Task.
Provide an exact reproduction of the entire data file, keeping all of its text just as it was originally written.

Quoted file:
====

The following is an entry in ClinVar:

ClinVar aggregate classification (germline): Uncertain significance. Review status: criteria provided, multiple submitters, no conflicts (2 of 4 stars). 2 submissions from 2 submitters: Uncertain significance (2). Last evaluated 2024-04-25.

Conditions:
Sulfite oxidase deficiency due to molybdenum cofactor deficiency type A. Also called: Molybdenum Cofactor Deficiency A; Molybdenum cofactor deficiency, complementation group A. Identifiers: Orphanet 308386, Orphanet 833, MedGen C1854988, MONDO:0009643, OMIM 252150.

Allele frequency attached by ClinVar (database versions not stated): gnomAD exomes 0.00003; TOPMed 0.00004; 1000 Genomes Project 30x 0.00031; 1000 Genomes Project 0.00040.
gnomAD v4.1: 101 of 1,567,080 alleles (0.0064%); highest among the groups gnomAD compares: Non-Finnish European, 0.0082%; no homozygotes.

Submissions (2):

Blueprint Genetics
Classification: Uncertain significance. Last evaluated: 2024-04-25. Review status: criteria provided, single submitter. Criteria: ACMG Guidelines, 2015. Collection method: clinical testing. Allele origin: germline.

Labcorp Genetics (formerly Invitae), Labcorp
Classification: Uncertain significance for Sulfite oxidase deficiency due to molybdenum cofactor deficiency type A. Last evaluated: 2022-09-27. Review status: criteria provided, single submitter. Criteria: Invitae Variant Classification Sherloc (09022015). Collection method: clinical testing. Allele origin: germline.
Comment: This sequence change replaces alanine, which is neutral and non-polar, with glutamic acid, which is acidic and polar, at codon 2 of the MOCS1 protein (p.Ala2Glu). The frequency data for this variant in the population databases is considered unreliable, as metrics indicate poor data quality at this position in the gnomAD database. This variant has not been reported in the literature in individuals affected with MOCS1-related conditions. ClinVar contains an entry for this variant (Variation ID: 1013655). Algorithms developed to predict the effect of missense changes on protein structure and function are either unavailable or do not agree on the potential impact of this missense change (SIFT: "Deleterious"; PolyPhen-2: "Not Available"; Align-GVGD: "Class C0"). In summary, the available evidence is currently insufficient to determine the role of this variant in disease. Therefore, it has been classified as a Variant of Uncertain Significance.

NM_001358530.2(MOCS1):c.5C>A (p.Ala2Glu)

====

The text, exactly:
The following is an entry in ClinVar:

ClinVar aggregate classification (germline): Uncertain significance. Review status: criteria provided, multiple submitters, no conflicts (2 of 4 stars). 2 submissions from 2 submitters: Uncertain significance (2). Last evaluated 2024-04-25.

Conditions:
Sulfite oxidase deficiency due to molybdenum cofactor deficiency type A. Also called: Molybdenum Cofactor Deficiency A; Molybdenum cofactor deficiency, complementation group A. Identifiers: Orphanet 308386, Orphanet 833, MedGen C1854988, MONDO:0009643, OMIM 252150.

Allele frequency attached by ClinVar (database versions not stated): gnomAD exomes 0.00003; TOPMed 0.00004; 1000 Genomes Project 30x 0.00031; 1000 Genomes Project 0.00040.
gnomAD v4.1: 101 of 1,567,080 alleles (0.0064%); highest among the groups gnomAD compares: Non-Finnish European, 0.0082%; no homozygotes.

Submissions (2):

Blueprint Genetics
Classification: Uncertain significance. Last evaluated: 2024-04-25. Review status: criteria provided, single submitter. Criteria: ACMG Guidelines, 2015. Collection method: clinical testing. Allele origin: germline.

Labcorp Genetics (formerly Invitae), Labcorp
Classification: Uncertain significance for Sulfite oxidase deficiency due to molybdenum cofactor deficiency type A. Last evaluated: 2022-09-27. Review status: criteria provided, single submitter. Criteria: Invitae Variant Classification Sherloc (09022015). Collection method: clinical testing. Allele origin: germline.
Comment: This sequence change replaces alanine, which is neutral and non-polar, with glutamic acid, which is acidic and polar, at codon 2 of the MOCS1 protein (p.Ala2Glu). The frequency data for this variant in the population databases is considered unreliable, as metrics indicate poor data quality at this position in the gnomAD database. This variant has not been reported in the literature in individuals affected with MOCS1-related conditions. ClinVar contains an entry for this variant (Variation ID: 1013655). Algorithms developed to predict the effect of missense changes on protein structure and function are either unavailable or do not agree on the potential impact of this missense change (SIFT: "Deleterious"; PolyPhen-2: "Not Available"; Align-GVGD: "Class C0"). In summary, the available evidence is currently insufficient to determine the role of this variant in disease. Therefore, it has been classified as a Variant of Uncertain Significance.

NM_001358530.2(MOCS1):c.5C>A (p.Ala2Glu)